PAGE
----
Cyber trauma is very real

30 March 2020 07:15 am - 1     - {{hitsCtrl.values.hits}}


Most of us are now forced to work from home. This is nothing new, at least to some of us, who are used to working from anywhere at any time. But the sudden COVID-19 outbreak enforced work from home regime should make us pay attention to the real dangers posed of cyber trauma. 
During the last fortnight, I have written, spoken and posted heavily on cyber trauma and its impact on journalism and journalists. Most of it is applicable to general online usage as well. 
Let’s break this down to Tweet-size bits
  • Content
  • Time spent online
  • Location - where you consume cyber content and the equipment 
All of the above will be influenced by the current professional and personal circumstances. In the current situation, the mass anxiety and the loss of control over simple things, like where do we buy our groceries from, is acting like a massive choke cloud on top of all of us. Heightened fear, anxiety and nervousness can raise the impact of the content we consume. 


With journalists, the first line of advice has been, moderate content. None of us can take high speed, high volume content all the time. All of us need a break. How do we get that break? The answer is, institute it with rigour. It could be screen time, it could a certain time slot in the day, it could be a reminder by someone else, whatever method that works for you, initiate a break from content. 
Pay attention to the what the content we consume is. Most of us passive consumers, we just take in anything that is on our social media feeds without thinking twice about them. How many of us take time out to scan this content and evaluate? Next time when you have your Facebook newsfeed, scan down, look at the content – is it all horror? Is this horror based on authentic content or just fakes? Simple decisions once we rarely take time to make.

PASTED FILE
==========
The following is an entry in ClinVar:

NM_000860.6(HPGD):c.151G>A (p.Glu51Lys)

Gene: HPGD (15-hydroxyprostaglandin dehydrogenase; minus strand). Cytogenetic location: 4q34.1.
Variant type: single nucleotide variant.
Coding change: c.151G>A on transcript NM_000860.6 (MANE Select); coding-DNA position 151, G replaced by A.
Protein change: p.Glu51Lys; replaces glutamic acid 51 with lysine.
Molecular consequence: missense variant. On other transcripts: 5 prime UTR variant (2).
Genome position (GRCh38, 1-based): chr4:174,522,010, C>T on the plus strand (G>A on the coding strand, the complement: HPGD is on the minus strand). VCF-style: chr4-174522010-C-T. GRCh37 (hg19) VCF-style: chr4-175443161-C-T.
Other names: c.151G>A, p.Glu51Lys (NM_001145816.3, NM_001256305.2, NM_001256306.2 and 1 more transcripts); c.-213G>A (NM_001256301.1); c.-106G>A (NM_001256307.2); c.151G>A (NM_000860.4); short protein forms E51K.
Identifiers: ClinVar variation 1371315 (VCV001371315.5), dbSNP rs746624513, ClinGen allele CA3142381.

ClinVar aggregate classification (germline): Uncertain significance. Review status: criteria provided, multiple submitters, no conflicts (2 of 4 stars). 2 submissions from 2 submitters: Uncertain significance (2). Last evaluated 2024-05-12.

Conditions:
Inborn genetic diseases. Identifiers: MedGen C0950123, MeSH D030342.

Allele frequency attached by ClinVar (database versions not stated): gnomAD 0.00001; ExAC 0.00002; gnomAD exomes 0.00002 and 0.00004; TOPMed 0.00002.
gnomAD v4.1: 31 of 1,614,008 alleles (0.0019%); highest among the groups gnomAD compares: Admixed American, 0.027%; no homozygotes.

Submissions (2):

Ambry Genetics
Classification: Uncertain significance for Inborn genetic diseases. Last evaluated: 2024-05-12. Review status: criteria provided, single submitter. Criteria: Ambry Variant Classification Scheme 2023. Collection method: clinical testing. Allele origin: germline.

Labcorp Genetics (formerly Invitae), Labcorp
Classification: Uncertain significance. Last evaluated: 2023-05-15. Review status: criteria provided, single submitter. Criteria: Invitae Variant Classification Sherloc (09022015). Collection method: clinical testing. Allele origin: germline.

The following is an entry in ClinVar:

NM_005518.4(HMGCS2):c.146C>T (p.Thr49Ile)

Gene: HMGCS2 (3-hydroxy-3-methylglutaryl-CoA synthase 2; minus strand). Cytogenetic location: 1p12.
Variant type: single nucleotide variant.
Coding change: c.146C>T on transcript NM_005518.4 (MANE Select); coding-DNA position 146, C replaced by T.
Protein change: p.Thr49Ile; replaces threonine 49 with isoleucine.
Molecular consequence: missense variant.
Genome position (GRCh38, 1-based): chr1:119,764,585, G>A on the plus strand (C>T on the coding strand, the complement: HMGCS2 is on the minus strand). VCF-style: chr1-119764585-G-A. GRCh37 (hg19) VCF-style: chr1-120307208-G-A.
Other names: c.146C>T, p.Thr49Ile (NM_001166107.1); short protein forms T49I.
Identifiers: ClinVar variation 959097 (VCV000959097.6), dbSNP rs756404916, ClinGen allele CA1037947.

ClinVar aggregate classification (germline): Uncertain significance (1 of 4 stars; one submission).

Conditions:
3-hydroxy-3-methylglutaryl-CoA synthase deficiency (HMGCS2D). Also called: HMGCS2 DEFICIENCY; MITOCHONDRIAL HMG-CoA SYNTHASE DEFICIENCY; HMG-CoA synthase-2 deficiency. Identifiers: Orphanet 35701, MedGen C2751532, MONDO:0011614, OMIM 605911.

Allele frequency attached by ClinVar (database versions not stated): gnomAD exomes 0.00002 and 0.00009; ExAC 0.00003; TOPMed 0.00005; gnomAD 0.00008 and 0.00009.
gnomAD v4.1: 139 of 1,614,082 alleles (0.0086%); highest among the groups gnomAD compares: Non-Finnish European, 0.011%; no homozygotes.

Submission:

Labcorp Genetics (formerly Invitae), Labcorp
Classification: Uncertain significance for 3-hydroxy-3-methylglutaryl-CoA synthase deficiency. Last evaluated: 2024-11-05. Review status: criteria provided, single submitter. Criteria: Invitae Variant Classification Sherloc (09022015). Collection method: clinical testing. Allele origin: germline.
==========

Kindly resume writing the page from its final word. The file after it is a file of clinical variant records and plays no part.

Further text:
Time spent online 

When you use your mobile phone as your main consumption equipment, like I do, time spent online can be anywhere and at any time – the commode and the train seat - both could serve the same purpose here. Because we don’t break off from everything else, we do to check online content now, it rarely feels like an activity. Online content consumption has sinewed itself to our daily 
lives with rigour. 
Like content, take note of how much time is spent online. Now add this to the time you spent working on or in front of screens and our most important leisure time, TV time. All this is time spent in front of bright, staring screens. Need some control, right?
When and how
We rarely pay attention, but where and how we consume online content really matters. If most of the content is coming inside an ill-lit room and audio via headphones, it is a situation of complete focus on the screen. The impact could be worsened by these circumstances. 
When working from home, try to shift, don’t always work from one desk. When I started using by home as my main work pod, I was too concerned about the office room. Not anymore, the office room now is shared space where I feel more like side gig among left over Lego pieces, school bags and doodles hung on cupboards. It is more a storage space for me. I will work from anywhere and in Sri Lanka loved to work under the canopy of leafy a Veralu tree complete with chirping birds and the occasionally startled cat.  
Personal experience has shown me that working in bright environments has made my writing a little less-drab and gloomy. Music works for me. As does complete breaks from work, taking walks or a run to recharge the batteries. 
Reading does not work for me simply because my work is so much centred on media and content. 
Finally, this is all about taking control. Make sure that the situation does not consume you and overwhelm you, keep a handle on it. It matters now more than ever. 
The author is currently pursuing a Masters by Research at CQ University, Melbourne on online 
journalism and trauma.
Twitter - @amanthap

  Comments - 1

  • S. Weerasinghe Monday, 30 March 2020 10:24 PM

    interesting facts

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